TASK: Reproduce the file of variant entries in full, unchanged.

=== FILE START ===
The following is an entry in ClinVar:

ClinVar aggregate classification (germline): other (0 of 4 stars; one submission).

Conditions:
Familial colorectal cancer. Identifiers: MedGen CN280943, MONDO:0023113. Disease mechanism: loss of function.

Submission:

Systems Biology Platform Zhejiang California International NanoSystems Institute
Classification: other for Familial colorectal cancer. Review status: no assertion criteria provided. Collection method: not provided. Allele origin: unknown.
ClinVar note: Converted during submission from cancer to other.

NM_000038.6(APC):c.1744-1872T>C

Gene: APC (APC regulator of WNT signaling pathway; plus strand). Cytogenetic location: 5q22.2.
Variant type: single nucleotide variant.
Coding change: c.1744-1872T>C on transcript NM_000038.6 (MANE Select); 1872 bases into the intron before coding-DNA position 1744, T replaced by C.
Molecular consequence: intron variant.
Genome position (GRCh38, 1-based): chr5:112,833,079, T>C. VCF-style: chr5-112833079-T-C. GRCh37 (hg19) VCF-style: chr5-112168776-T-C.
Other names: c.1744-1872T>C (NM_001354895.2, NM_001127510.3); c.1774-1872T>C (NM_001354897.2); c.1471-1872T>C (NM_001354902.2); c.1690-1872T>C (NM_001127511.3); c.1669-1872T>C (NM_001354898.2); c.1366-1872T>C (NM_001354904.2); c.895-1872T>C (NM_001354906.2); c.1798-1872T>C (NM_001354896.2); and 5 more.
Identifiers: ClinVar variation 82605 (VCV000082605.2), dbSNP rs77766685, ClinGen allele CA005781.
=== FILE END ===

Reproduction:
The following is an entry in ClinVar:

ClinVar aggregate classification (germline): other (0 of 4 stars; one submission).

Conditions:
Familial colorectal cancer. Identifiers: MedGen CN280943, MONDO:0023113. Disease mechanism: loss of function.

Submission:

Systems Biology Platform Zhejiang California International NanoSystems Institute
Classification: other for Familial colorectal cancer. Review status: no assertion criteria provided. Collection method: not provided. Allele origin: unknown.
ClinVar note: Converted during submission from cancer to other.

NM_000038.6(APC):c.1744-1872T>C

Gene: APC (APC regulator of WNT signaling pathway; plus strand). Cytogenetic location: 5q22.2.
Variant type: single nucleotide variant.
Coding change: c.1744-1872T>C on transcript NM_000038.6 (MANE Select); 1872 bases into the intron before coding-DNA position 1744, T replaced by C.
Molecular consequence: intron variant.
Genome position (GRCh38, 1-based): chr5:112,833,079, T>C. VCF-style: chr5-112833079-T-C. GRCh37 (hg19) VCF-style: chr5-112168776-T-C.
Other names: c.1744-1872T>C (NM_001354895.2, NM_001127510.3); c.1774-1872T>C (NM_001354897.2); c.1471-1872T>C (NM_001354902.2); c.1690-1872T>C (NM_001127511.3); c.1669-1872T>C (NM_001354898.2); c.1366-1872T>C (NM_001354904.2); c.895-1872T>C (NM_001354906.2); c.1798-1872T>C (NM_001354896.2); and 5 more.
Identifiers: ClinVar variation 82605 (VCV000082605.2), dbSNP rs77766685, ClinGen allele CA005781.